The first settlers in the area that now encompasses Brookside arrived as early as 1838. The town itself grew up around the Brookside Mine, opened in 1886 by the Coalburg Coal and Coke Company and bought by Sloss Iron and Steel Company the following year. The mining operation was technologically advanced for its time, having its own coal washer and a series of beehive ovens that turned the coal into coke. The coal washer had such a large capacity that Brookside was able to provide that service for other nearby mines that lacked a washer.
Brookside incorporated in 1898. By 1900, the town had a railroad depot, dry goods stores, several saloons, and a drugstore. The first school was built in 1900 as well; it was replaced in 1923 by a larger structure.
Brookside was unusual in Alabama for its notable Eastern European immigrant population. Facing a persistant shortage of labor, Sloss recruiters went overseas to what was then Czechoslovakia and recruited miners to work at Brookside and other area mines. The number of miners at Brookside peaked at around 600 in 1914. In 1920, the combination of a United Mine Workers strike and a worldwide drop in coal prices caused Sloss to close the mine.
In 1925, the film Coming Through, starring Wallace Beery, was shot in Brookside, with many locals acting as extras; the film was based on a novel by Alabama writer Jack Bethea titled Bed Rock. Alabama Power Company brought electricity to town in 1927. A city hall was built in 1953.
Disaster struck the town in 2003 when a series of storms dropped 10 inches of rain in 10 hours, causing nearby Five Mile Creek to flood the entire historic downtown area, damaging many buildings and some residences beyond repair. Today Brookside is trying to recover by becoming a tourist destination, primarily by constructing part of the Five Mile Creek Greenway, a biking/hiking/canoeing trail that will connect it with the nearby towns of Tarrant, Fultondale, and Graysville.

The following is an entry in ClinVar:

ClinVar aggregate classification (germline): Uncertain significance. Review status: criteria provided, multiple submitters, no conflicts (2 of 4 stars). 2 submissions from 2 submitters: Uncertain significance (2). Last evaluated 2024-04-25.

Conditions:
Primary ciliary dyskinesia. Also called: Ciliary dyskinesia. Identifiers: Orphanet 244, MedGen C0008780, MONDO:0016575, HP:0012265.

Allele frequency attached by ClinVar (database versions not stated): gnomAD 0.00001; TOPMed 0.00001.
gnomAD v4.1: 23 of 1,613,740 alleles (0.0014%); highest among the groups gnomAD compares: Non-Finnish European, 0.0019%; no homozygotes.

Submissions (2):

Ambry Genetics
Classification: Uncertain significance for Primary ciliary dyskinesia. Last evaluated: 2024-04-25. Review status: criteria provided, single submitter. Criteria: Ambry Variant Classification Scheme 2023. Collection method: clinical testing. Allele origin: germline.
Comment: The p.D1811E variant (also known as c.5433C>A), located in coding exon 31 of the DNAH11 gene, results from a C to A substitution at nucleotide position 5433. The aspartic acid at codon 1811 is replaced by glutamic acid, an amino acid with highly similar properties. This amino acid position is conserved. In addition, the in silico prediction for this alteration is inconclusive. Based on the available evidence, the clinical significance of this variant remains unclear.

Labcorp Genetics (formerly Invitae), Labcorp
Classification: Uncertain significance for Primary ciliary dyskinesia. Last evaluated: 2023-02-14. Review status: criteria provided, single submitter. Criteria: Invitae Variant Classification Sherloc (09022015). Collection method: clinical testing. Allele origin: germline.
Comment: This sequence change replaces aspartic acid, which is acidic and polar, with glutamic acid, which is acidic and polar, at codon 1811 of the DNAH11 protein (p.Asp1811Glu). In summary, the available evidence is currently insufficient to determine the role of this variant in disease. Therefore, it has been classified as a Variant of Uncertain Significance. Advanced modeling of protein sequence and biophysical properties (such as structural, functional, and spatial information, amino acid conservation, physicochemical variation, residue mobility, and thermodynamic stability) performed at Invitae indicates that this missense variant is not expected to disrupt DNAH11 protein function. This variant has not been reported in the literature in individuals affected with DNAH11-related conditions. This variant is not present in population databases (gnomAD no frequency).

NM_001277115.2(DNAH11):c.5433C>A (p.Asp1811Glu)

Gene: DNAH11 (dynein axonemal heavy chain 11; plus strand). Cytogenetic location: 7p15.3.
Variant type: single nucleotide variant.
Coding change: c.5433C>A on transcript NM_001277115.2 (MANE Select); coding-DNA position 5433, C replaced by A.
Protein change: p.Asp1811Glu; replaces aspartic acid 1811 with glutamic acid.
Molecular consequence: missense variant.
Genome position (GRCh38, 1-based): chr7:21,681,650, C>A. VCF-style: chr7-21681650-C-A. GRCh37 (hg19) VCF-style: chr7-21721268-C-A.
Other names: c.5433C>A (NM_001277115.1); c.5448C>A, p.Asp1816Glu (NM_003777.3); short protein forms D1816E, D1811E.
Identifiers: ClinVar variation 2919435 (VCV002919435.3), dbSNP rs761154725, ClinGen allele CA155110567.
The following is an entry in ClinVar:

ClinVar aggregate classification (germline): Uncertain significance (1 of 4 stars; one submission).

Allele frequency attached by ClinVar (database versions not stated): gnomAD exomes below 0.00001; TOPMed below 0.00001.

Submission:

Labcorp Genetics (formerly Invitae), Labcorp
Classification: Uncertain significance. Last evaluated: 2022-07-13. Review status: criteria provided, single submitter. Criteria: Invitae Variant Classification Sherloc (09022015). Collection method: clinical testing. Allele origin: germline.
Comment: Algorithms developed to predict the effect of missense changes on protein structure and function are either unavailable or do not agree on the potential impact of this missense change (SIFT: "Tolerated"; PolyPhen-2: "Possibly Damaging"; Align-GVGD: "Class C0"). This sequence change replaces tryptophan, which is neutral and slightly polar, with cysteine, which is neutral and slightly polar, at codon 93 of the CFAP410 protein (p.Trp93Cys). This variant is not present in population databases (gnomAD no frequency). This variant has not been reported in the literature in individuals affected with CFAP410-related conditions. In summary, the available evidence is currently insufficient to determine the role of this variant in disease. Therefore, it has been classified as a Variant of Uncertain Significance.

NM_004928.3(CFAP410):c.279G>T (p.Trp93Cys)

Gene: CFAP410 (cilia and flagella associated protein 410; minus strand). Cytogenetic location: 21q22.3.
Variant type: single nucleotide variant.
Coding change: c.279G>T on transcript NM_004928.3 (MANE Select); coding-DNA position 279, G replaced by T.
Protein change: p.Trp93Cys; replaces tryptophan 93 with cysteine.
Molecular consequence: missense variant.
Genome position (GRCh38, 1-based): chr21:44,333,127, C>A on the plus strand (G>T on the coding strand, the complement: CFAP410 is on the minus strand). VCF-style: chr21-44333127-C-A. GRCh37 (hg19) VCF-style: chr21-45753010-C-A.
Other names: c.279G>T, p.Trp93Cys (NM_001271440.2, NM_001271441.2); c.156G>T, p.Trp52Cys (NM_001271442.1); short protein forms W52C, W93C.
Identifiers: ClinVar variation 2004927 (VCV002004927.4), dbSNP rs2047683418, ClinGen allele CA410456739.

Brookside's population according to the 2010 Census was 1,363. Of that number, 79.5 percent of respondents identified themselves as white, 18.5 percent as African American, 1.4 percent as two or more races, 0.7 percent as Hispanic or Latino, 0.3 percent as Native American, and 0.1 percent as Asian. The town's median household income, according to 2010 estimates, was $36,037, and the per capita income was $18,246.
According to 2010 Census estimates, the work force in Brookside was divided among the following industrial categories:
· Educational services, and health care and social assistance (16.5 percent)
· Retail trade (15.8 percent)
· Arts, entertainment, recreation, and accommodation and food services (12.2 percent)
· Construction (11.9 percent)
· Manufacturing (9.1 percent)
· Wholesale trade (6.4 percent)
· Finance, insurance, and real estate, rental, and leasing (6.2 percent)
· Public administration (6.0 percent)
· Transportation and warehousing and utilities (5.3 percent)
· Professional, scientific, management, and administrative and waste management services (5.3 percent)
· Other services, except public administration (4.3 percent)
· Information (1.2 percent)
Students in Brookside attend Jefferson County schools; no public schools are located within the town limits.
Interstate Highway way 65 lies about 2 miles east of Brookside running north-south, while Interstate Highway 22 is located about a mile south of town, running southeast-northwest.
Events and Places of Interest
Brookside holds the St. Nicholas Russian/Slavic Food Festival on the first full weekend in November each year. Members of the St. Nicholas Russian Orthodox Church prepare typical foods of their Eastern European heritage. In June, the town holds a running-biking "duathlon" to support the Brookside Greenway Park alongside Five-Mile Creek.
The Brookside History Museum is housed in the renovated Burrell-Country House. The Bivens Chapel Cemetery and the Five-Mile
Creek Bridge at Bivens Chapel are listed on the Alabama Register of Landmarks and Heritage.
Jefferson County Heritage Book Committee. The Heritage of Jefferson County. Clanton, Ala.: Heritage Publishing Consultants, 2002.
James P. Kaetz
Published June 17, 2013
Last updated June 18, 2013